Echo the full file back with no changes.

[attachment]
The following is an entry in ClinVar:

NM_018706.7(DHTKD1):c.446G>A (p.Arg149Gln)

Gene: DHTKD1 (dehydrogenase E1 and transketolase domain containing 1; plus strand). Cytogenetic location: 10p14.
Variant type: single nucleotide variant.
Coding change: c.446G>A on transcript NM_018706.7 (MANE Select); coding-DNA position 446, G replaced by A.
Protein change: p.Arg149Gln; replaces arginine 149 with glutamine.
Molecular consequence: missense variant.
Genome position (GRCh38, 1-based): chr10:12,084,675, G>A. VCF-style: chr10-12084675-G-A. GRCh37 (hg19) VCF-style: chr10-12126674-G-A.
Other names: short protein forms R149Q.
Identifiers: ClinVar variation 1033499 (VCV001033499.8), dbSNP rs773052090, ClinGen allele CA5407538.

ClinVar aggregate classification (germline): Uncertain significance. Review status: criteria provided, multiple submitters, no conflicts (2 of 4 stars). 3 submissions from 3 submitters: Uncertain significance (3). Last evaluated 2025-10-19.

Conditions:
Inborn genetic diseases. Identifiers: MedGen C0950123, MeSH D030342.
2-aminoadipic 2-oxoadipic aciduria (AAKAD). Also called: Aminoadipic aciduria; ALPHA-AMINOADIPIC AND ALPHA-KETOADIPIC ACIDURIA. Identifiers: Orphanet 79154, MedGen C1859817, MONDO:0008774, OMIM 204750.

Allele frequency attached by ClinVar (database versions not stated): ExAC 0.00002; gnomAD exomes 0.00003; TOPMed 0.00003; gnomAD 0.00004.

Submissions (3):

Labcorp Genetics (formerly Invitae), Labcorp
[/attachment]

The following is an entry in ClinVar:

NM_018706.7(DHTKD1):c.446G>A (p.Arg149Gln)

Gene: DHTKD1 (dehydrogenase E1 and transketolase domain containing 1; plus strand). Cytogenetic location: 10p14.
Variant type: single nucleotide variant.
Coding change: c.446G>A on transcript NM_018706.7 (MANE Select); coding-DNA position 446, G replaced by A.
Protein change: p.Arg149Gln; replaces arginine 149 with glutamine.
Molecular consequence: missense variant.
Genome position (GRCh38, 1-based): chr10:12,084,675, G>A. VCF-style: chr10-12084675-G-A. GRCh37 (hg19) VCF-style: chr10-12126674-G-A.
Other names: short protein forms R149Q.
Identifiers: ClinVar variation 1033499 (VCV001033499.8), dbSNP rs773052090, ClinGen allele CA5407538.

ClinVar aggregate classification (germline): Uncertain significance. Review status: criteria provided, multiple submitters, no conflicts (2 of 4 stars). 3 submissions from 3 submitters: Uncertain significance (3). Last evaluated 2025-10-19.

Conditions:
Inborn genetic diseases. Identifiers: MedGen C0950123, MeSH D030342.
2-aminoadipic 2-oxoadipic aciduria (AAKAD). Also called: Aminoadipic aciduria; ALPHA-AMINOADIPIC AND ALPHA-KETOADIPIC ACIDURIA. Identifiers: Orphanet 79154, MedGen C1859817, MONDO:0008774, OMIM 204750.

Allele frequency attached by ClinVar (database versions not stated): ExAC 0.00002; gnomAD exomes 0.00003; TOPMed 0.00003; gnomAD 0.00004.

Submissions (3):

Labcorp Genetics (formerly Invitae), Labcorp